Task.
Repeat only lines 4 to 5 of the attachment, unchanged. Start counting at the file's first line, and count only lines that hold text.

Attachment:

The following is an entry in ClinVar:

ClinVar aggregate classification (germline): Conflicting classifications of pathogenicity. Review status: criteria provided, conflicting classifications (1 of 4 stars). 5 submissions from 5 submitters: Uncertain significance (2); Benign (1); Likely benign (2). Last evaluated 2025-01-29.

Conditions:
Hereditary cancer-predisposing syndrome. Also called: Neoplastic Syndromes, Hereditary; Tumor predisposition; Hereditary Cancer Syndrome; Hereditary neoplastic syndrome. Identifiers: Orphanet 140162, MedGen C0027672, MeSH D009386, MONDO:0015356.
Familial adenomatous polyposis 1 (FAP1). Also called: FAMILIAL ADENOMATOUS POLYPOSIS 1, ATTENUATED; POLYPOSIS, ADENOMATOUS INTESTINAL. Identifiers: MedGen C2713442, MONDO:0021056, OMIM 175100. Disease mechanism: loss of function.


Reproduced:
Hereditary cancer-predisposing syndrome. Also called: Neoplastic Syndromes, Hereditary; Tumor predisposition; Hereditary Cancer Syndrome; Hereditary neoplastic syndrome. Identifiers: Orphanet 140162, MedGen C0027672, MeSH D009386, MONDO:0015356.
Familial adenomatous polyposis 1 (FAP1). Also called: FAMILIAL ADENOMATOUS POLYPOSIS 1, ATTENUATED; POLYPOSIS, ADENOMATOUS INTESTINAL. Identifiers: MedGen C2713442, MONDO:0021056, OMIM 175100. Disease mechanism: loss of function.